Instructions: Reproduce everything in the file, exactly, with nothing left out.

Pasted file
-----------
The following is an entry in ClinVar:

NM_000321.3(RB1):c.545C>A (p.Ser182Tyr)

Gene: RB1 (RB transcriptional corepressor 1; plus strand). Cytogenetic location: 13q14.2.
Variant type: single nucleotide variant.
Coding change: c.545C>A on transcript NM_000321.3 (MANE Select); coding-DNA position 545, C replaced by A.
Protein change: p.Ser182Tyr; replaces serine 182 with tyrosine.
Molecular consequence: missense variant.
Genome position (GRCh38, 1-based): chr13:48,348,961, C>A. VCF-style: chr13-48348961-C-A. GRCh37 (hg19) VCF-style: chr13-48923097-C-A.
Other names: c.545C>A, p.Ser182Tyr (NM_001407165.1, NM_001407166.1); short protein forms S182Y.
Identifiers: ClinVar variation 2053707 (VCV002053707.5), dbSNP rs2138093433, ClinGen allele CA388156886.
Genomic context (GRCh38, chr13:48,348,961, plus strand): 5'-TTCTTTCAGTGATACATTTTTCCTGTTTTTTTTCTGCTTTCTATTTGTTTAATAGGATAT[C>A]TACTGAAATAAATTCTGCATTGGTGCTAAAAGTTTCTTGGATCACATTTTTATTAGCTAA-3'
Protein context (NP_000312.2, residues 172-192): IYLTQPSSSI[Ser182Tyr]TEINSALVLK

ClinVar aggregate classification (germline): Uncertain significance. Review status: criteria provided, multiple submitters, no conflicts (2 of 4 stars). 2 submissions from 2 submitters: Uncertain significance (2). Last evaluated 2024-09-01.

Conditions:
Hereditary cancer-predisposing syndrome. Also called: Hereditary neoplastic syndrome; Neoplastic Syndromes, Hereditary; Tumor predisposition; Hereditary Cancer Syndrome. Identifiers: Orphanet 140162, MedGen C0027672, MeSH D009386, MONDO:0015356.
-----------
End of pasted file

The following is an entry in ClinVar:

NM_000321.3(RB1):c.545C>A (p.Ser182Tyr)

Gene: RB1 (RB transcriptional corepressor 1; plus strand). Cytogenetic location: 13q14.2.
Variant type: single nucleotide variant.
Coding change: c.545C>A on transcript NM_000321.3 (MANE Select); coding-DNA position 545, C replaced by A.
Protein change: p.Ser182Tyr; replaces serine 182 with tyrosine.
Molecular consequence: missense variant.
Genome position (GRCh38, 1-based): chr13:48,348,961, C>A. VCF-style: chr13-48348961-C-A. GRCh37 (hg19) VCF-style: chr13-48923097-C-A.
Other names: c.545C>A, p.Ser182Tyr (NM_001407165.1, NM_001407166.1); short protein forms S182Y.
Identifiers: ClinVar variation 2053707 (VCV002053707.5), dbSNP rs2138093433, ClinGen allele CA388156886.
Genomic context (GRCh38, chr13:48,348,961, plus strand): 5'-TTCTTTCAGTGATACATTTTTCCTGTTTTTTTTCTGCTTTCTATTTGTTTAATAGGATAT[C>A]TACTGAAATAAATTCTGCATTGGTGCTAAAAGTTTCTTGGATCACATTTTTATTAGCTAA-3'
Protein context (NP_000312.2, residues 172-192): IYLTQPSSSI[Ser182Tyr]TEINSALVLK

ClinVar aggregate classification (germline): Uncertain significance. Review status: criteria provided, multiple submitters, no conflicts (2 of 4 stars). 2 submissions from 2 submitters: Uncertain significance (2). Last evaluated 2024-09-01.

Conditions:
Hereditary cancer-predisposing syndrome. Also called: Hereditary neoplastic syndrome; Neoplastic Syndromes, Hereditary; Tumor predisposition; Hereditary Cancer Syndrome. Identifiers: Orphanet 140162, MedGen C0027672, MeSH D009386, MONDO:0015356.